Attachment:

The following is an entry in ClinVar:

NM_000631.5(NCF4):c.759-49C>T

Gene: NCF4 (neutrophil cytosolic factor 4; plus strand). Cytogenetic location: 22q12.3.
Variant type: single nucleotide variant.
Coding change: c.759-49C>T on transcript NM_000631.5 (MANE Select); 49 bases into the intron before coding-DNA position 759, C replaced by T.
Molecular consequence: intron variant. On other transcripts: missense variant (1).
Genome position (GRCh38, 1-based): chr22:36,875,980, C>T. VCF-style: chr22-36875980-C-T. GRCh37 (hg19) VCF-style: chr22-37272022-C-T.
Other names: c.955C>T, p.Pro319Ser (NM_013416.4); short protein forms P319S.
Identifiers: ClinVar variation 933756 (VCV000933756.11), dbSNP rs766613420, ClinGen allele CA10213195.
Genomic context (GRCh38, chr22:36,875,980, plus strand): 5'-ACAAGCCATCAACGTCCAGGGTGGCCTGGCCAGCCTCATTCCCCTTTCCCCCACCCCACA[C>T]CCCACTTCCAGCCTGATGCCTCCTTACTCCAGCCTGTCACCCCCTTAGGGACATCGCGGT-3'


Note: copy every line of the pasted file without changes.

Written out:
The following is an entry in ClinVar:

NM_000631.5(NCF4):c.759-49C>T

Gene: NCF4 (neutrophil cytosolic factor 4; plus strand). Cytogenetic location: 22q12.3.
Variant type: single nucleotide variant.
Coding change: c.759-49C>T on transcript NM_000631.5 (MANE Select); 49 bases into the intron before coding-DNA position 759, C replaced by T.
Molecular consequence: intron variant. On other transcripts: missense variant (1).
Genome position (GRCh38, 1-based): chr22:36,875,980, C>T. VCF-style: chr22-36875980-C-T. GRCh37 (hg19) VCF-style: chr22-37272022-C-T.
Other names: c.955C>T, p.Pro319Ser (NM_013416.4); short protein forms P319S.
Identifiers: ClinVar variation 933756 (VCV000933756.11), dbSNP rs766613420, ClinGen allele CA10213195.
Genomic context (GRCh38, chr22:36,875,980, plus strand): 5'-ACAAGCCATCAACGTCCAGGGTGGCCTGGCCAGCCTCATTCCCCTTTCCCCCACCCCACA[C>T]CCCACTTCCAGCCTGATGCCTCCTTACTCCAGCCTGTCACCCCCTTAGGGACATCGCGGT-3'